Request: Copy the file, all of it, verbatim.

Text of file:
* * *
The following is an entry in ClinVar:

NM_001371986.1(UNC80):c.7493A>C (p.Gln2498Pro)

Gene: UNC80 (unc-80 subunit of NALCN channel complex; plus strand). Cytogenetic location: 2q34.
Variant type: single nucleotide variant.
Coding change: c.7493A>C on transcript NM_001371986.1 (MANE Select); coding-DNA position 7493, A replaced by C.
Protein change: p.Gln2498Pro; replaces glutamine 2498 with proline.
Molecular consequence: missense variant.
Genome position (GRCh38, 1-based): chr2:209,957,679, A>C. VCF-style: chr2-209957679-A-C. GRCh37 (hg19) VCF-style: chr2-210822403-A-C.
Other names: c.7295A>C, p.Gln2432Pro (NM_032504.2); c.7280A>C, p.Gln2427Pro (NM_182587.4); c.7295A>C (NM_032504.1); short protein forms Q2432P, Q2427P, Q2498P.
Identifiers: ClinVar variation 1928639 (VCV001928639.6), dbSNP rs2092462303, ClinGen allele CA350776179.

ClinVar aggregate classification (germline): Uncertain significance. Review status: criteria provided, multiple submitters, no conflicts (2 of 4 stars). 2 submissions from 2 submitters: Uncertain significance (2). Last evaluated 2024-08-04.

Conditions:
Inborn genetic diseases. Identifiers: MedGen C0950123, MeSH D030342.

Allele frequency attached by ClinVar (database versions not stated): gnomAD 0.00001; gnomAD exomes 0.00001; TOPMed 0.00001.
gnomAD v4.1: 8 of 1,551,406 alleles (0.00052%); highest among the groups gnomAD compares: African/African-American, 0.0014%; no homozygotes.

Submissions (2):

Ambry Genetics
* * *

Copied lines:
The following is an entry in ClinVar:

NM_001371986.1(UNC80):c.7493A>C (p.Gln2498Pro)

Gene: UNC80 (unc-80 subunit of NALCN channel complex; plus strand). Cytogenetic location: 2q34.
Variant type: single nucleotide variant.
Coding change: c.7493A>C on transcript NM_001371986.1 (MANE Select); coding-DNA position 7493, A replaced by C.
Protein change: p.Gln2498Pro; replaces glutamine 2498 with proline.
Molecular consequence: missense variant.
Genome position (GRCh38, 1-based): chr2:209,957,679, A>C. VCF-style: chr2-209957679-A-C. GRCh37 (hg19) VCF-style: chr2-210822403-A-C.
Other names: c.7295A>C, p.Gln2432Pro (NM_032504.2); c.7280A>C, p.Gln2427Pro (NM_182587.4); c.7295A>C (NM_032504.1); short protein forms Q2432P, Q2427P, Q2498P.
Identifiers: ClinVar variation 1928639 (VCV001928639.6), dbSNP rs2092462303, ClinGen allele CA350776179.

ClinVar aggregate classification (germline): Uncertain significance. Review status: criteria provided, multiple submitters, no conflicts (2 of 4 stars). 2 submissions from 2 submitters: Uncertain significance (2). Last evaluated 2024-08-04.

Conditions:
Inborn genetic diseases. Identifiers: MedGen C0950123, MeSH D030342.

Allele frequency attached by ClinVar (database versions not stated): gnomAD 0.00001; gnomAD exomes 0.00001; TOPMed 0.00001.
gnomAD v4.1: 8 of 1,551,406 alleles (0.00052%); highest among the groups gnomAD compares: African/African-American, 0.0014%; no homozygotes.

Submissions (2):

Ambry Genetics